Creativity can feel like an accident. Suddenly, out of nowhere a novel idea shows up in conscious thought and we’ve solved that persistent problem. Or, after days of staring at a blank page, words fly off our fingertips and we’ve written that perfect blog post or editorial. Some attribute creativity to brilliance, but we now know just being smart isn’t enough.
We are creative when conditions in our minds are just right. When we have access to our intellect, knowledge, and experience, our brains can light up with new idea. We can solve the unsolvable problem and imagine a new reality.
But what we think about consciously is not all it takes. According to scholar Arne Dietrich, how our brains function is key to understanding the process of creativity. Specifically, the neocortex and the limbic system — the seats of rational thought and emotions — affect both spontaneous and deliberate creativity. According to Dietrich, thoughts and emotions work together when we are having that “Eureka” moment, or experience artistic inspiration. And when thoughts and emotions work in tandem, we can also be more deliberately creative. For example, we can consciously tap long-term and emotional memories, resulting in the deliberate generation of ideas or insights.
Simply put, we need to be in the right emotional state in order to be creative — brain functioning affects creativity and how we feel affects brain functioning. But unfortunately, that’s easier said than done in today’s workplace.
Far too many organizations have cultures that support negativity and cynicism — and far too many managers are toxic. Most people don’t set out to be poisonous or to harm the people who depend on them, but it happens, in large part because of chronic stress. The constant pressures at work, coupled with a changing and often baffling world, leave a lot of us at the mercy of the sacrifice syndrome, where we give and give and give until there’s nothing left. The human organism doesn’t do well under such conditions. Our brains literally begin to shut down. We filter information, keeping only that which we feel we must have in order to survive. We become hyper-focused on potential threats. We don’t see reality clearly.
The negative emotions swirling inside and around us derail normal brain functioning, not to mention creativity.
If you want to regain your innate creative abilities, you need to interrupt this cycle. Start by taking better care of yourself. This means more sleep. New studies are confirming that adults really do need a significant amount of sleep a day in order to function well — 7 to 9 hours of it. Don’t believe leaders who say “I only need four or five hours a night.” They’re wrong and they’re sending the wrong message.
Good food and exercise matter too, and thankfully the wellness movement in many organizations is starting to legitimize a focus on workers’ health. These three — sleep, food, and exercise — are the basics for brain functioning (and may be obvious to some) but to tap your creative side you’ll also need to make some real changes in what you do and how you do it at work. Here are a few practical suggestions that will help to heal your brain and free your innate creativity:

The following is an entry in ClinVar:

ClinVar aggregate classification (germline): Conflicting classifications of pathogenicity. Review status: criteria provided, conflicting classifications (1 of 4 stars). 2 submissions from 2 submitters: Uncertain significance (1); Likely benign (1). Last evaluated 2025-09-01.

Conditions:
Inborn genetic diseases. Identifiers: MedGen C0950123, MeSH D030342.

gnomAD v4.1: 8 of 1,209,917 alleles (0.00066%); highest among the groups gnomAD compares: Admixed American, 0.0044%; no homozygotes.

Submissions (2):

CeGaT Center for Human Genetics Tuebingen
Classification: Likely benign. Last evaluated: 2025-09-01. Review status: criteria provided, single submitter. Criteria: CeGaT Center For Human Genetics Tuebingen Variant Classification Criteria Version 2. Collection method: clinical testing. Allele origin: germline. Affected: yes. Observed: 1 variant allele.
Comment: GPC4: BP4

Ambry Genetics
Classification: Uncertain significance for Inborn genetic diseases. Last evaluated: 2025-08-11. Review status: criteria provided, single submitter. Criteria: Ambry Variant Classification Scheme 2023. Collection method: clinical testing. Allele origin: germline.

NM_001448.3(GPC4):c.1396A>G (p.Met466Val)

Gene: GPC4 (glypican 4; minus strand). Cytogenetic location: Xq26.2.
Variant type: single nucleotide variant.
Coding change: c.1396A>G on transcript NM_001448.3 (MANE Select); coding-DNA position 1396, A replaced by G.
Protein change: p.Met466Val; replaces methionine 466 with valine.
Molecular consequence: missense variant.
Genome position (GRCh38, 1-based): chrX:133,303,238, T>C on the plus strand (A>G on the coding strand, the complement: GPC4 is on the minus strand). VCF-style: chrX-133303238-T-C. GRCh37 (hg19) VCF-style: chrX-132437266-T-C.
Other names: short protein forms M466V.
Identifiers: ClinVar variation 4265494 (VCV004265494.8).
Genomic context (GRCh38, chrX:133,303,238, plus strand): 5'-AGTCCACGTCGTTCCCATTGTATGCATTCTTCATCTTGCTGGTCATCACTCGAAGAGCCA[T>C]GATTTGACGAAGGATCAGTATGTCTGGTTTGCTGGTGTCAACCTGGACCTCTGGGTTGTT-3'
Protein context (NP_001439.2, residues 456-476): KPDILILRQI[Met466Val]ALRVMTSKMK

• Break your most destructive, focus-killing habits, like spending a large portion of your day (or weekend) on email or giving in to persistent distractions.
• Force yourself to take time to think and reflect. Mindfulness — reflective meditative practices — is extremely helpful when it comes to managing stress and cognitive functioning. As scholar Dan Goleman has told us for years, “Mindfulness…the ability to notice what is going on as it arises and to pause before we respond is a crucial emotional skill. Mindful meditation has been discovered to foster the ability to inhibit those very quick emotional impulses.” Take a mindfulness based stress reduction course or just read up and try some breathing exercises.
• Stop fretting about your deficiencies and failures. This may be most difficult for achievement oriented business people, but how can anyone possibly be creative without failing — a lot?
• Focus on what makes you happy at work. The positive emotions generated when you feel connected to your personal and organizational purpose — what really matters about what you do — will help you to stay grounded and creative, even when things are tough.
These changes are especially critical for leaders who want to help their teams be creative. When you’ve taken care of yourself, you’ll be in a better position to help others. While you can’t fix the stress and pressure in your entire company, you can focus on creating a “microculture” around you that is marked by values like respect and commitment to one another’s goals. You can create norms that guide people to treat one another well, to rise to meet challenges with dedication, resilience, and humor. You can encourage people to grow and develop, to dream big. You can also ensure that people know that a healthy, whole life comes first — that work’s just a part of the picture.
We can’t come up with a formula for how to be more creative or how to help our teams to innovate. We can, however, deliberately craft an environment that is ripe with hope, enthusiasm, and team spirit. In teams marked by this kind of emotional tone, people are more likely to work collaboratively, persist, and bounce back from setbacks. People thrive in resonant environments. And because creativity happens in our brains, a resonant environment helps you to think more clearly — and more creatively.